Edmonton Oilers fans everywhere were hoping Ken Holland would be a busy man to start the annual song and dance we refer to as Free Agent Frenzy and he didn’t disappoint. Though much of his handy work revolved around keeping in house pieces, the veteran General Manager improved his roster but still has work to do prior to packing it in and heading to the cottage for some rest and relaxation.
After multiple off-seasons of being unable to address the glaring need for an upgrade in goal, Holland managed to put it to bed quickly this around…at least in the shot-term. The decision to step-up and sign Jack Campbell to a 5-yr/$25 million deal is by no means a slam dunk move. The thing is, in today’s NHL, this is the going rate for a goaltender and the Oilers have picked their horse to ride.
Just like last year’s signing of Zach Hyman, the decision to bring in the Toronto Maple Leafs former no. 1 was arguably the league’s worst kept secret. After taking the better part of eight years to earn regular duty at this level, Campbell has shown himself well over past four seasons. Be it with the Los Angeles Kings or Maple Leafs, he produced and teams took notice.
Toronto’s continued early round playoff struggles combined with a rough finish during the back-half of his 2021-22 campaign, led Kyle Dubas to look elsewhere in hopes of finally finding a goalie who could push his club over the top. Despite being in a similar spot, Edmonton had no issues jumping in with both feet on the American goaltender and it ultimately landed them the guy they wanted.
Again, in a league where you could count the amount of top flight goalies on one hand, there wasn’t a perfect solution for Oilers or Maple Leafs. One organization was willing to go all in on the eleventh overall pick in 2010 Entry Draft and one was not. There is certainly risk in going the direction Holland did but that was going to be the case no matter which route he took and hopefully he chose wisely.
As far as defenceman Brett Kulak goes, you got the sense it was more a matter of when and not if the Edmonton native would sign on the dotted line with his hometown team. Part of the fan base was worried when he decided to “go to market” but it’s hard to blame a guy for wanting to check-in and see what his worth might be via unrestricted free agency.
Clearly, nothing he was presented jumped out at him, as Kulak not only circled back to the Oilers but Holland managed to get him on a team-friendly extension for 4-years/$11 million. A tidy bit of business to be sure, for a guy who did nothing but impress since being acquired at the trade deadline. The 28-year old played up and down Jay Woodcroft’s lineup and never looked out of place.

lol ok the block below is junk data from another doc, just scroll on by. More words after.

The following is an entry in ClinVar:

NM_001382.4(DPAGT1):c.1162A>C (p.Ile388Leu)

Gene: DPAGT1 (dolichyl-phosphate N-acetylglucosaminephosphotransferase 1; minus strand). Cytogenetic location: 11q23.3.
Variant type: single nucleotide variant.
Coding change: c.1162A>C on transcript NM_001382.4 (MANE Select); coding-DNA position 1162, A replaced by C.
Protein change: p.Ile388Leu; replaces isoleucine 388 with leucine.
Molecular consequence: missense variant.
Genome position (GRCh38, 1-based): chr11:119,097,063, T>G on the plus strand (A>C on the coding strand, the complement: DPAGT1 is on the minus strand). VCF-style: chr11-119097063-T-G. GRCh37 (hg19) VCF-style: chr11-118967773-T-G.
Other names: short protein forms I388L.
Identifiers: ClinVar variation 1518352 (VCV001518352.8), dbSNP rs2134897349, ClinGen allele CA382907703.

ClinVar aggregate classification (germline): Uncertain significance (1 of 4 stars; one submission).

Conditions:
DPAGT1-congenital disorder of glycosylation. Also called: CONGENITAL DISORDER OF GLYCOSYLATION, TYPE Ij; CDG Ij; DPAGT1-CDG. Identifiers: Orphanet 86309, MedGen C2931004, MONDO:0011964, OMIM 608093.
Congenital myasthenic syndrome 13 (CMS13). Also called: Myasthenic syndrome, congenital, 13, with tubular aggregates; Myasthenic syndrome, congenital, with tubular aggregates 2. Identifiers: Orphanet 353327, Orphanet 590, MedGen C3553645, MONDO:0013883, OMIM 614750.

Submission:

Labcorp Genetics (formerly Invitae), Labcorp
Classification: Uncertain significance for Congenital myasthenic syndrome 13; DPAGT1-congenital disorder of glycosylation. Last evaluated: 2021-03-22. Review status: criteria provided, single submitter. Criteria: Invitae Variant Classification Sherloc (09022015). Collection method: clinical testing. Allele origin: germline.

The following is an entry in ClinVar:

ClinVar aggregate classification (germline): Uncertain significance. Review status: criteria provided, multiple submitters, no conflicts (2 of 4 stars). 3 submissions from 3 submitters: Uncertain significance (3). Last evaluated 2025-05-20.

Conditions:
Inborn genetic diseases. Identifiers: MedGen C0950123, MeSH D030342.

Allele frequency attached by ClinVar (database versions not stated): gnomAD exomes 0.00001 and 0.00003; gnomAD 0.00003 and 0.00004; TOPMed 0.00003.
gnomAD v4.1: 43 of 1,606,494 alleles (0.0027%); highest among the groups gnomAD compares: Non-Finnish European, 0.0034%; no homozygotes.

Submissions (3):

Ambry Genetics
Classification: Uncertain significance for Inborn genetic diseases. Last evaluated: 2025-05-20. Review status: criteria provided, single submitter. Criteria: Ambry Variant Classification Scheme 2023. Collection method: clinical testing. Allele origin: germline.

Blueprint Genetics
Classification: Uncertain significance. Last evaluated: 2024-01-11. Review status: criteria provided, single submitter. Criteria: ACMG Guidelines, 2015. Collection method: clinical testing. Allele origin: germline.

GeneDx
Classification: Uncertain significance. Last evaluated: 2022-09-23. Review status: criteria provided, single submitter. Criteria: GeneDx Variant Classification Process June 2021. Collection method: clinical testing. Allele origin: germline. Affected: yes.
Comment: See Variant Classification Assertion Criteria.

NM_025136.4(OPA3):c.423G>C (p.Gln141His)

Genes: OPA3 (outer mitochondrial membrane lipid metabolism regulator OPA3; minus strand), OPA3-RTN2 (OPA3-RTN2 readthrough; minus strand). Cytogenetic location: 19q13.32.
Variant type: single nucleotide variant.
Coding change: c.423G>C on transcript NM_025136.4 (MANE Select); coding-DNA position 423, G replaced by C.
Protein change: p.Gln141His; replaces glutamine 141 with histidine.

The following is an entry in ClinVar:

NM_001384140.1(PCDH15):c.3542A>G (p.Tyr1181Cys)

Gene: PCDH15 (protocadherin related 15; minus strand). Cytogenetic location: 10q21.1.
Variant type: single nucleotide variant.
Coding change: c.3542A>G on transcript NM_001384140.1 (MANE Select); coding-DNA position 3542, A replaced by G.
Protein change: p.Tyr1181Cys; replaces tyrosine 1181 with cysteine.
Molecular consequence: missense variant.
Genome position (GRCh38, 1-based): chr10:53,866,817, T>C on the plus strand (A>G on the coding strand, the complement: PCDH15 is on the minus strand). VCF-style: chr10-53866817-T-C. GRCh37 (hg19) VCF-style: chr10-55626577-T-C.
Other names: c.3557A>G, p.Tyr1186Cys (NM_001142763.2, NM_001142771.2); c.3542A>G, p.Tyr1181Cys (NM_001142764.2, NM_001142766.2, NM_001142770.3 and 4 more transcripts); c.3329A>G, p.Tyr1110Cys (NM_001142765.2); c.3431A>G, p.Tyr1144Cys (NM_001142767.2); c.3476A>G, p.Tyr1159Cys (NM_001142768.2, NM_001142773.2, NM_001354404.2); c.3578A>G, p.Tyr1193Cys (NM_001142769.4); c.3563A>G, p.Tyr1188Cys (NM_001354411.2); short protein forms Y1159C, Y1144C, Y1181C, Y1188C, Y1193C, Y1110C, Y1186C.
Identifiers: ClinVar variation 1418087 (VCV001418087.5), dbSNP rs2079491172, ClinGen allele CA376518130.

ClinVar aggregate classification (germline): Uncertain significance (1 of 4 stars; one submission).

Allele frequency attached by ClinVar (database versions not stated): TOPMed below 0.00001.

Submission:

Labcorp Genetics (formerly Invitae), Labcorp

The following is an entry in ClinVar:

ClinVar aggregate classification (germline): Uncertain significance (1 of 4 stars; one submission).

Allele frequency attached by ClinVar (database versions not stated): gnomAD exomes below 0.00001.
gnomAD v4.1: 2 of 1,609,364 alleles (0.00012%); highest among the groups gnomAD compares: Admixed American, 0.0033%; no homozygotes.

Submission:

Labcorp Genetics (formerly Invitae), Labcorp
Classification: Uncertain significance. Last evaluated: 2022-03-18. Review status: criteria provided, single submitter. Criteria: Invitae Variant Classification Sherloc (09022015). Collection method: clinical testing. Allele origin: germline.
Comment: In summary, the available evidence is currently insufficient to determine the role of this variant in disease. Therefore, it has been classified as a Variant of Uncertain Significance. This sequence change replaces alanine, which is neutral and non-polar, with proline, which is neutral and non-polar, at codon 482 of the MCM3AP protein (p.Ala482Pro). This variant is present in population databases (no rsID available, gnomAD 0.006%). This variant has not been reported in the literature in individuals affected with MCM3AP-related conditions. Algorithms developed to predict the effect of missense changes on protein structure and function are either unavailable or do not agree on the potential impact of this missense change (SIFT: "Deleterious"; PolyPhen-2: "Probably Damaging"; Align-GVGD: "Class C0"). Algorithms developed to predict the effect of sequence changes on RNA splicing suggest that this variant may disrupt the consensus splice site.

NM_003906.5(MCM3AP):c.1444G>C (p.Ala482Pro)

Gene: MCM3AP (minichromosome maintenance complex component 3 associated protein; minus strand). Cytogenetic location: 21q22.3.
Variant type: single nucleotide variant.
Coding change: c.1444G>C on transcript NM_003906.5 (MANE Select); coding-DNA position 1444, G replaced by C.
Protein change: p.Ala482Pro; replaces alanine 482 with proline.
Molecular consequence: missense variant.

Be it on the third pairing, in which his presence led to Tyson Barrie playing his most consistent hockey of the season or further up the lineup while covering for injury and/or poor play from others. No matter the role or ask, Kulak was able to adjust and rarely if ever appeared overmatched or out of place. Bringing him back was a no-brainer and luckily enough, both parties wanted the same thing.
In the lead up to today, Campbell and Kulak were the ones likeliest to become or remain Oilers. That was not supposed to be the case with Evander Kane, as getting max term and dollar was priority one. Going to market would’ve been the logical next step but that never happned. To his credit, Holland gave the player the ok to see what was out there 24 hours prior to the start of this exercise and it paid off.
Despite what he and his agent were hoping to find, there was no big ticket contract for Kane to consider. In all likelihood, the offers were in the same neighbourhood as the four-year deal he ultimately signed with the Oilers. Whether you like or dislike the player for his off-ice issues, from a hockey standpoint, $5.125 million for a guy with 40-50 goal potential is something that can’t be ignored.
As we all know, the soon-to-be 31-year old did nothing but score goals and make life miserable for opposing teams across the league since signing with Edmonton in late January. Again, from a hockey fit, his transition into the Oilers top-six was nearly seamless and the chemistry he formed with Connor McDavid was undeniable. In other words, Holland went 3-for-3 on his so-called immediate to-do-list.
However, unless you genuinely believe Campbell can be the sole difference between reaching a Stanley Cup Final and getting swept in the Conference Final against the eventual champions, there is more to be done. As currently built, this blueline isn’t nearly good enough, though moving Barrie in a deal and filling his spot with a different kind of defenceman could help correct that problem in a hurry.
The same applies to the team’s bottom six forwards, where there is uncertainty surrounding the potential returns of Jesse Puljujarvi and Warren Foegele. Edmonton does have some nice pieces in place with Ryan McLeod and Dylan Holloway but the need for more is apparent. With Connor Brown headed to Washington, the Oilers may find their options beginning to dry up.
It doesn’t have to happen today or even tomorrow but Ken Holland has to his best to address the holes on this roster while he can. There are all sorts of players to be had and the Edmonton Oilers not only have the cap space to go out find a solution but may also have the necessary assets to make an actual hockey trade happen and even free up more cap space…should the need arise.